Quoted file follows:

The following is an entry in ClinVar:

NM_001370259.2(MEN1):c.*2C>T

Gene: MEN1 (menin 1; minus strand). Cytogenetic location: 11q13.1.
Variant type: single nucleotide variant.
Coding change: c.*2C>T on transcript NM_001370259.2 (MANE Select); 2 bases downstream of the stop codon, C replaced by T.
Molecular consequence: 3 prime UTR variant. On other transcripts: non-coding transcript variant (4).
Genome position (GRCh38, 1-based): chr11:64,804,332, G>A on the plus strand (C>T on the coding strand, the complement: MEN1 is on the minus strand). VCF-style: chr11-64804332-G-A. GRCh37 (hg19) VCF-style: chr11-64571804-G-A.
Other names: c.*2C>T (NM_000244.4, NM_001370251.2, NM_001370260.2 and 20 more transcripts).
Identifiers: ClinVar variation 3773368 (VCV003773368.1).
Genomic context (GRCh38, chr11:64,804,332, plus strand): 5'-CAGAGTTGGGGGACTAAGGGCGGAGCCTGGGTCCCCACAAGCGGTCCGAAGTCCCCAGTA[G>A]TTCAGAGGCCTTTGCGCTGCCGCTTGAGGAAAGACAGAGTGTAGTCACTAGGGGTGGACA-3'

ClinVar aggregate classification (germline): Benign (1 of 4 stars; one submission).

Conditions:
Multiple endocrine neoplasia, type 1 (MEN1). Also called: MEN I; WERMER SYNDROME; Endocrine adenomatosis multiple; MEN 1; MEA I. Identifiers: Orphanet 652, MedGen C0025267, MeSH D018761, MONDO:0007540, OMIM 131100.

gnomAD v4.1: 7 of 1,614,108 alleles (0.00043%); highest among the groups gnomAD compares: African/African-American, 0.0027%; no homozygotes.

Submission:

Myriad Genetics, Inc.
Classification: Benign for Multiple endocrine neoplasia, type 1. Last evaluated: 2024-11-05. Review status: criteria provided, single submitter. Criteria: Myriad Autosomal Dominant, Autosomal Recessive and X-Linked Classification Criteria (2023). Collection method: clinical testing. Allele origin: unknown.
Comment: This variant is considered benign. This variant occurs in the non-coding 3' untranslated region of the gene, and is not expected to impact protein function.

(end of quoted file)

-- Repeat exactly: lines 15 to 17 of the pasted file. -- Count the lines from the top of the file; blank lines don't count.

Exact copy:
Submission:

Myriad Genetics, Inc.
Classification: Benign for Multiple endocrine neoplasia, type 1. Last evaluated: 2024-11-05. Review status: criteria provided, single submitter. Criteria: Myriad Autosomal Dominant, Autosomal Recessive and X-Linked Classification Criteria (2023). Collection method: clinical testing. Allele origin: unknown.